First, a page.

Learn what you need to know about affording small business health insurance.
You may be aware that, as an employer with less than 50 full-time employees, you are not required to offer small business health insurance. What you may not know is that group health insurance may be more affordable than you think.
Continue reading to find out how you may be able to afford small business health insurance.
Key considerations on how to afford group health insurance
Here are some key points to consider if you are thinking about whether your small business can afford to offer group health insurance.
- First, consider your budget and coverage preferences, as well as the level of interest among your employees in enrolling in group health coverage.
- Next, think about what type of small business health insurance plan would work best for you and your employees, based on your anticipated level of medical needs.
- What percentage of employee premiums can you afford to pay as an employer? Most states usually require businesses to pay at least 50 percent of employee premiums.
- It is important to remember that your small business can usually deduct the cost of employee premiums from your federal business taxes. You may also be able to qualify for the small business health care tax credit, which could help your company afford group health insurance.
After evaluating these initial questions, you may be wondering what offering small business health insurance will look like for your company in the long-term. For instance, will the cost of group health coverage affect your ability to afford paying or hiring employees? You may be surprised to learn how other small business owners answered this question.
Most small businesses say offering health coverage has not impacted hiring or compensation
According to a recent eHealth study, most small business owners say that offering group health insurance has not harmed their ability to afford hiring and rewarding their workers.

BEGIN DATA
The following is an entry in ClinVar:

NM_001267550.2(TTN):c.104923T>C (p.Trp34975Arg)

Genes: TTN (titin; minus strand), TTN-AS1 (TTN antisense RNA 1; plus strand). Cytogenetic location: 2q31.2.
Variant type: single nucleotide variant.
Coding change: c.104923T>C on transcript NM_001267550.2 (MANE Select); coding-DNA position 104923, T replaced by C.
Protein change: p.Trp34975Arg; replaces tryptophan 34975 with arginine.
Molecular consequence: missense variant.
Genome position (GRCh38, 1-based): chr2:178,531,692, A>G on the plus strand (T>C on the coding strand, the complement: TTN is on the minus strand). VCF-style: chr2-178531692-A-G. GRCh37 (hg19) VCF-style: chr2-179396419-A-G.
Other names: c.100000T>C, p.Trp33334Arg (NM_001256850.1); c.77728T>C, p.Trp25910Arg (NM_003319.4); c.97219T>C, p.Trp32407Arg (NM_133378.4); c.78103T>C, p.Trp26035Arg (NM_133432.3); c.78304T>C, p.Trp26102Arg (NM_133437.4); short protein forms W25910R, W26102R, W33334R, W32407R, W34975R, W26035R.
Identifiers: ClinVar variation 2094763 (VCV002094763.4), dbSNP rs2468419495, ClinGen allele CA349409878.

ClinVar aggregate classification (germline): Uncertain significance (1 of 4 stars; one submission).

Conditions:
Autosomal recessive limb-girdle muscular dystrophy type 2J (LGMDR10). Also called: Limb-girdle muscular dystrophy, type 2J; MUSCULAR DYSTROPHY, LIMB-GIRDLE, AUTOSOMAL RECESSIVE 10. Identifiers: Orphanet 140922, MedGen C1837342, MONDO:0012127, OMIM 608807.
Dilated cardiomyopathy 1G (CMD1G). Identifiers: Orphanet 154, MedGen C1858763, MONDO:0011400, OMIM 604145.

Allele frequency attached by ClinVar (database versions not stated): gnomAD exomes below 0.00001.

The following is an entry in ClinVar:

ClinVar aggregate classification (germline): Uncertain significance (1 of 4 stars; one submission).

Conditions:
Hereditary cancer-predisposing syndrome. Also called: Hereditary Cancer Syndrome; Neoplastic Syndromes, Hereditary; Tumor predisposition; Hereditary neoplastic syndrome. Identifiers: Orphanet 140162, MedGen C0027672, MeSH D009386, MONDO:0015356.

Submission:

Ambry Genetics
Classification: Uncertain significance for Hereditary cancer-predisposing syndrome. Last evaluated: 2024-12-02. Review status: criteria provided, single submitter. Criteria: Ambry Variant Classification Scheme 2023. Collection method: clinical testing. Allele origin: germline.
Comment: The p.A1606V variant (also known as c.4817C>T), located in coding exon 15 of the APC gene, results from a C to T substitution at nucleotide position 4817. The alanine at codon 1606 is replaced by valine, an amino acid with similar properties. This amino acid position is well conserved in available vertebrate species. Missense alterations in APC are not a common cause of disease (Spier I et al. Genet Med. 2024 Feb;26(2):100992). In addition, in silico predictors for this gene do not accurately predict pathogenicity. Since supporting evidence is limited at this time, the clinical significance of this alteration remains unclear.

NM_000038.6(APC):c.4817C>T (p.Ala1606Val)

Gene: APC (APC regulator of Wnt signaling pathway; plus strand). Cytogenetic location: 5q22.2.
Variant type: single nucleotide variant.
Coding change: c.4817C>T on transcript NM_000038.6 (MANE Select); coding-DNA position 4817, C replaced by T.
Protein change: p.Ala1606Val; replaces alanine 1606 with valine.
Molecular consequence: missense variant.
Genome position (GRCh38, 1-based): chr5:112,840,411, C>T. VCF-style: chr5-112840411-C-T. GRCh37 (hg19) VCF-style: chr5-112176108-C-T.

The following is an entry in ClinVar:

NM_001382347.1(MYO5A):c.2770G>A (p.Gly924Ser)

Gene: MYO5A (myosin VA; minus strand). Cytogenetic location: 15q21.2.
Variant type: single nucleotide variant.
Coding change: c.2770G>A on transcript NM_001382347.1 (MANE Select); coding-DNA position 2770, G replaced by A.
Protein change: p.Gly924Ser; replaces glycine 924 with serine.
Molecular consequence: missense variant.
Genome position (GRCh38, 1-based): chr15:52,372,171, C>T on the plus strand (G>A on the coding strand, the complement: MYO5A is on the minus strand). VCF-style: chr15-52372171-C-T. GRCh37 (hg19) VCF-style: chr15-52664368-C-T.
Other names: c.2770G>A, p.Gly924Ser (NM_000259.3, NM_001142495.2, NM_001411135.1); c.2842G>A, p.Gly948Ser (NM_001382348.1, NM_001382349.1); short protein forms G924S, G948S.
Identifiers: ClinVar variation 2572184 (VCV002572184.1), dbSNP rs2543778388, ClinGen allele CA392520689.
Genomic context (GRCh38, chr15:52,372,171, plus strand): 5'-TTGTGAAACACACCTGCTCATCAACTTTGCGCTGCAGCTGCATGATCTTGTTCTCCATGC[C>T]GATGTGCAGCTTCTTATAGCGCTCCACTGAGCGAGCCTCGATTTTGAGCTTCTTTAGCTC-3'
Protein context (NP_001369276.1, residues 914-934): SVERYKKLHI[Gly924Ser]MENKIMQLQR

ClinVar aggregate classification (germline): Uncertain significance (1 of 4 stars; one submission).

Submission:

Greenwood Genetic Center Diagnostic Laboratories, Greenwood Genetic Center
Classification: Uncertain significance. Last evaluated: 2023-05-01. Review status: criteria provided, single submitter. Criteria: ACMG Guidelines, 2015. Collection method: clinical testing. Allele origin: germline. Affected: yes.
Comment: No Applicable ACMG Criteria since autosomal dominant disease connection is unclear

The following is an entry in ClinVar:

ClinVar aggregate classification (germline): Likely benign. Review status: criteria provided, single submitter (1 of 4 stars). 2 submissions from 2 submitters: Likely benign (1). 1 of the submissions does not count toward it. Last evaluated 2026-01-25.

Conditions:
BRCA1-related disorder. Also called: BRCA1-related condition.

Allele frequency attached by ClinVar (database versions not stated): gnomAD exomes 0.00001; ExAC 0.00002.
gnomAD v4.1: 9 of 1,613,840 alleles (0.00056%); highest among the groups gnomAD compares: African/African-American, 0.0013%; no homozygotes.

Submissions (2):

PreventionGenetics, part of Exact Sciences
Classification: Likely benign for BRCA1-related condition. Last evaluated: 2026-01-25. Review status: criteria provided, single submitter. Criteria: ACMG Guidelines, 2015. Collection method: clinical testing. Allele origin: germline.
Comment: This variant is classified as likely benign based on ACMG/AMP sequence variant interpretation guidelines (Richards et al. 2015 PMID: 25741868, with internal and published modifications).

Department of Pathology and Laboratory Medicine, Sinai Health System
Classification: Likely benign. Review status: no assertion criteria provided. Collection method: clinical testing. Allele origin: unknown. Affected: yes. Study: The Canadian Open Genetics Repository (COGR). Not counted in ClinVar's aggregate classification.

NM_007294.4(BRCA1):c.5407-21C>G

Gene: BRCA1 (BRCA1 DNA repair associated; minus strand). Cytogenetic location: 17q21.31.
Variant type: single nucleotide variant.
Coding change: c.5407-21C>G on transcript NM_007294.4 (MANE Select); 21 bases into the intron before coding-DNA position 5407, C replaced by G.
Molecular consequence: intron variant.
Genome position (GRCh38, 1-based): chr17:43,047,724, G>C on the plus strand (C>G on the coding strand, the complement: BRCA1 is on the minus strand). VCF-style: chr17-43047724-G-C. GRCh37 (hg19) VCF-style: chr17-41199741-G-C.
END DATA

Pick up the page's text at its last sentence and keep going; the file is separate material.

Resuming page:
- Over half (53 percent) of the small business survey’s respondents say that sponsoring a group health insurance plan for their employees has not prevented them from offering raises to their current employees or hiring new workers.
- 30 percent of small businesses say that offering health coverage has made it harder for them to hire new workers or increase employee wages.
Overall, a significant portion of small businesses were able to afford offering small business health insurance without having to scale back their hiring or level of employee compensation.
Comparing plans can help you find affordable small business health insurance
While upfront costs are probably one of the first considerations a small business has when thinking about how to afford group health insurance, selecting the cheapest plan isn’t always the most optimal way to save money. Taking the time to compare plans is an important part of deciding on whether you can afford small business health insurance.
For instance, some people may prefer a plan with lower monthly premiums, while other people might be better able to afford a plan with somewhat higher premiums but with a lower annual deductible and a greater amount of contributions from the health insurance company.
eHealth makes comparing small business health insurance plans fast and easy through our free instant quotes. You should still read the group health insurance plan details from the insurance company in order to fully understand the specifications of each coverage option you consider.
Use eHealth to help you decide if you can afford small business health insurance
Although only you can decide whether your company can afford to offer small business health insurance, investing the time to ask the right questions about cost and coverage preferences at the beginning of the process can help you make the best decision.
You can use eHealth’s online marketplace to compare plans from multiple health insurance companies to find the right choice for your business. To learn more about what your options are when it comes to affordable group health insurance coverage, visit eHealth.com today or speak with one of our licensed health insurance agents.
This article is for general information and may not be updated after publication. Consult your own tax, accounting, or legal advisor instead of relying on this article as tax, accounting, or legal advice.